For adults with moderate to severe Crohn’s disease in whom TNF blockers did not work well


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Crohn’s disease glossary

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Defining Crohn’s disease

Crohn’s disease – One of two inflammatory bowel diseases (IBD) characterized by chronic inflammation. With Crohn’s disease, inflammation can affect any part of the gastrointestinal (GI) tract, yet inflammation may only appear in patches—leaving some sections of the GI tract unaffected.

When you have Crohn’s, chronic inflammation can be present even when you are not experiencing Crohn’s symptoms. There are treatments that may help reduce chronic inflammation. Talk to your gastroenterologist to learn more.

Understanding Crohn’s

Autoimmune disease – A chronic condition where the immune system mistakenly attacks healthy cells. Crohn’s is a chronic autoimmune disease that causes excessive inflammation in the gastrointestinal (GI) tract contributing to Crohn’s symptoms and GI tract damage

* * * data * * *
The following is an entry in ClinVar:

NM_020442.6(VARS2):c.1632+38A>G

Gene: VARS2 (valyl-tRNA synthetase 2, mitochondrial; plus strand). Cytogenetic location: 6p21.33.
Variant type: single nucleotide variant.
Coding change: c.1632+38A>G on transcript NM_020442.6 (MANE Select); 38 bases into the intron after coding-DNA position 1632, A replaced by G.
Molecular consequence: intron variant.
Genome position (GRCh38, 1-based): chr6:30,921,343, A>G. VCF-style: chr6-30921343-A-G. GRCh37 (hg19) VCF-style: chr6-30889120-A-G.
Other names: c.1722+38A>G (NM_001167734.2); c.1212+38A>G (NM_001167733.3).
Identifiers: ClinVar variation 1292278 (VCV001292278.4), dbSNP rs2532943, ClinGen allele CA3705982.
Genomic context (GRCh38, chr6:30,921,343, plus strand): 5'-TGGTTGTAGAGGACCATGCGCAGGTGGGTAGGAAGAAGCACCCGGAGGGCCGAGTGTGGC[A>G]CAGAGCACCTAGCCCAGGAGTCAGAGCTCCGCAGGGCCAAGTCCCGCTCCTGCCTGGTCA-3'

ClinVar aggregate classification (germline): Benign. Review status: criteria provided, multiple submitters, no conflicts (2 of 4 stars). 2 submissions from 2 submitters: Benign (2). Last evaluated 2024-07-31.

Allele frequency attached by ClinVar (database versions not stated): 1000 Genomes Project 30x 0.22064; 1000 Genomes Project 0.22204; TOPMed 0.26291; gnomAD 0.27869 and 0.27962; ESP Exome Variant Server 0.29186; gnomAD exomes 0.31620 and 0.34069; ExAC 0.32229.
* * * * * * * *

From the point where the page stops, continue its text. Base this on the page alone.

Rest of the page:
Colon – An organ in the digestive system that absorbs water and other elements from partially digested food to form stools that are passed out of the body. The colon is also known as the large intestine

Flare-up – A period when someone with Crohn’s experiences attacks of inflammation and associated symptoms. The buildup of inflammation that damages the GI tract is one factor that can contribute to flare-ups

Gastrointestinal (GI) tract – The pathway that starts from the mouth and follows through the organs of the digestive system ending with the anus. It’s responsible for transporting and digesting food through the body, absorbing water and nutrients and processing waste

Immune system – The body’s system of fighting off invaders that can make someone sick 

Inflammation – Your immune system’s natural defense to harm, such as redness or swelling. When you have Crohn’s, your immune system can cause chronic inflammation, contributing to intestinal damage and Crohn’s symptoms